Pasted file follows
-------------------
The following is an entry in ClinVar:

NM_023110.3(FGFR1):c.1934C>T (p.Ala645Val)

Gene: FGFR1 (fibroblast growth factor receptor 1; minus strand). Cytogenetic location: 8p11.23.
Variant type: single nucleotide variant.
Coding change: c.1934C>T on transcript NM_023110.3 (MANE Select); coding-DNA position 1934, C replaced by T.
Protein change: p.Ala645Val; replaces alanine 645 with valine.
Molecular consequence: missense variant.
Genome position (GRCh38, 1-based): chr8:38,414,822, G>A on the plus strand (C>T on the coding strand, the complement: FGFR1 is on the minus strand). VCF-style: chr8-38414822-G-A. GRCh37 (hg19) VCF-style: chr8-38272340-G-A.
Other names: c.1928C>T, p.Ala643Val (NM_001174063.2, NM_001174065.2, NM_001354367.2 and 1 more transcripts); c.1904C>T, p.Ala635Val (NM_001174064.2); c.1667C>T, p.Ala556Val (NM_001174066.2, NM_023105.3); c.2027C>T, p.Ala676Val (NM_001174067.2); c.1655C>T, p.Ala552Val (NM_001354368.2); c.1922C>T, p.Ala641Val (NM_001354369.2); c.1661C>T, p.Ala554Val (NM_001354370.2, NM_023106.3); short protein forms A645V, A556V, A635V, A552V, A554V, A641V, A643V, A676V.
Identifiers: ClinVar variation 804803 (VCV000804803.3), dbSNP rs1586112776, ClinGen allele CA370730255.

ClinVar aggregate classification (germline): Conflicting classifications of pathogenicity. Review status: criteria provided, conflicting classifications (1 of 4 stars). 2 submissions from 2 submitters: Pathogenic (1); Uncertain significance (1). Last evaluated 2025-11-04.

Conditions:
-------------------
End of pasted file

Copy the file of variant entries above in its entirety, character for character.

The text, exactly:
The following is an entry in ClinVar:

NM_023110.3(FGFR1):c.1934C>T (p.Ala645Val)

Gene: FGFR1 (fibroblast growth factor receptor 1; minus strand). Cytogenetic location: 8p11.23.
Variant type: single nucleotide variant.
Coding change: c.1934C>T on transcript NM_023110.3 (MANE Select); coding-DNA position 1934, C replaced by T.
Protein change: p.Ala645Val; replaces alanine 645 with valine.
Molecular consequence: missense variant.
Genome position (GRCh38, 1-based): chr8:38,414,822, G>A on the plus strand (C>T on the coding strand, the complement: FGFR1 is on the minus strand). VCF-style: chr8-38414822-G-A. GRCh37 (hg19) VCF-style: chr8-38272340-G-A.
Other names: c.1928C>T, p.Ala643Val (NM_001174063.2, NM_001174065.2, NM_001354367.2 and 1 more transcripts); c.1904C>T, p.Ala635Val (NM_001174064.2); c.1667C>T, p.Ala556Val (NM_001174066.2, NM_023105.3); c.2027C>T, p.Ala676Val (NM_001174067.2); c.1655C>T, p.Ala552Val (NM_001354368.2); c.1922C>T, p.Ala641Val (NM_001354369.2); c.1661C>T, p.Ala554Val (NM_001354370.2, NM_023106.3); short protein forms A645V, A556V, A635V, A552V, A554V, A641V, A643V, A676V.
Identifiers: ClinVar variation 804803 (VCV000804803.3), dbSNP rs1586112776, ClinGen allele CA370730255.

ClinVar aggregate classification (germline): Conflicting classifications of pathogenicity. Review status: criteria provided, conflicting classifications (1 of 4 stars). 2 submissions from 2 submitters: Pathogenic (1); Uncertain significance (1). Last evaluated 2025-11-04.

Conditions: